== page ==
Dell's Mail Server
Tips to Prevent Your ID from Being Stolen
As I mentioned earlier, I mainly put this together to increase
awareness. I'm not at all advocating stealing identities. Here are
some simple rules to follow to prevent your identity from being stolen, by someone using the tactics described in this article.
1. Don't tape your business card to your laptop or laminate it and put it on your laptop bag.
2. If you're in a public place (airport, coffee shop, etc.) and you need to enter your username and password, do so discreetly and make sure no one is observing you or has a cell phone pointed in your direction :)
3. Preferably, find a seat with your back against a wall to prevent people from viewing your screen.
You Have the Picture and Video - Now What?
This takes a little skill and experience, but if you got a clean shot of a business card you know the username and domain, as I mentioned earlier. Now, it's just a matter of finding out the web address for the email server. Here's an example:
1. Let's say the last business card you snapped a shot of was for someone that worked at Dell Computers - domain name: dell.com.
2. Here's what I tried to get the mail server:
- http://mail.dell.com - this timed out
- https://mail.dell.com - this worked and brought me to the logon screen
It's not always this easy - some companies use different names for the mail server, like "owa.company.com," but in my experience most companies use "mail.company.com" with https.
NOTE: You can eliminate this guesswork by snapping a shot of the person's screen as they bring up their company email server - you can get the URL (address) from the picture.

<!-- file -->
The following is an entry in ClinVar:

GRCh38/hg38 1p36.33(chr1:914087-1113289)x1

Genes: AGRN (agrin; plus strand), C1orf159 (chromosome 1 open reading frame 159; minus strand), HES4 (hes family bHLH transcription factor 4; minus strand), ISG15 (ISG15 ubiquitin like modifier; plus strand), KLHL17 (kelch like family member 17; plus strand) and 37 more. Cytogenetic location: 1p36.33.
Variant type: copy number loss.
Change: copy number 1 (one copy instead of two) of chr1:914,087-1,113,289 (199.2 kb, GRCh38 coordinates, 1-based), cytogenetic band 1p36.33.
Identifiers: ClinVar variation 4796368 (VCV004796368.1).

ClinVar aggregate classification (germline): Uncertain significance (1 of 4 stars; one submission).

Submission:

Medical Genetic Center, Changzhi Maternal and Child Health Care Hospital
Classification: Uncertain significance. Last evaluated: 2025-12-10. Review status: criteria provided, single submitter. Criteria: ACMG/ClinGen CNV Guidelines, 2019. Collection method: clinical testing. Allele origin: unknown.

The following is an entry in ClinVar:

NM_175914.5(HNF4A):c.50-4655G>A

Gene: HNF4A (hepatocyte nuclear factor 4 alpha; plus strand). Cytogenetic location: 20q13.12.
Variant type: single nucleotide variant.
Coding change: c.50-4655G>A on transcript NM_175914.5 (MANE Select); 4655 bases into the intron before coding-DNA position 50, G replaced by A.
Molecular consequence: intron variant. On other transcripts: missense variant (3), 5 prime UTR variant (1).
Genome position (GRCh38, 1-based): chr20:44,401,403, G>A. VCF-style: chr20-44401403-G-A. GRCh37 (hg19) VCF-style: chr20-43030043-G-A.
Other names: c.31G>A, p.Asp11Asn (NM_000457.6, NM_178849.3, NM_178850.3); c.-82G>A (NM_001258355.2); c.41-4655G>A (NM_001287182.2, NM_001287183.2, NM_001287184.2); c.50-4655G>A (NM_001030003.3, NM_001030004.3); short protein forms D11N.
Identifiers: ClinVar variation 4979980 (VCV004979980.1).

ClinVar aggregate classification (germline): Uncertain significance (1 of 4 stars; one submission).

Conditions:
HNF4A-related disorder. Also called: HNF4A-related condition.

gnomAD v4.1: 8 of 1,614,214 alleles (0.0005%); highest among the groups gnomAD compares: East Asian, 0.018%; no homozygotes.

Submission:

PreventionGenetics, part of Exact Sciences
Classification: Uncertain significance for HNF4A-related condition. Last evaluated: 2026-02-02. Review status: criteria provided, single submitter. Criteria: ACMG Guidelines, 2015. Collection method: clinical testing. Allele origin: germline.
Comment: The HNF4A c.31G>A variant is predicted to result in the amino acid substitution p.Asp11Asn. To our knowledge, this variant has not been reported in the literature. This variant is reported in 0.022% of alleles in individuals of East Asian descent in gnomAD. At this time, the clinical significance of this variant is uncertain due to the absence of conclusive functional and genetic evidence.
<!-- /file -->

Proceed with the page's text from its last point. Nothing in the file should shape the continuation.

3. Getting the password from the video - this is a little trickier and requires some experience. Ideally, you would have started the recording when you notice the user at a logon prompt, preferably one to the email server. To get the password from the video, copy the video from your phone to your computer and replay it in slow motion until you figure out the pattern.
4. Yes, I know, you're thinking....okay, so what I have access to a person's email account...big deal, right? Maybe, but most likely, you can find enough information about a person from his inbox and sent items to steal his identity. Just logon every now and then and peruse the person's emails for key bits of information, like social security number, address (usually in the Global Address List), birthday, etc. Without going into great detail, to avoid getting caught, you should disguise your IP address and computer information prior to logging on with the stolen credentials!
5. OK, so what if you don't find enough information to steal the identity? Well, if you're really bored, you can send emails using the compromised account...use your imagination on this one.
I take no responsibility for any actions you take, based on any information contained in this article. I do, however, hope you learned something and are now more vigilant about your own security!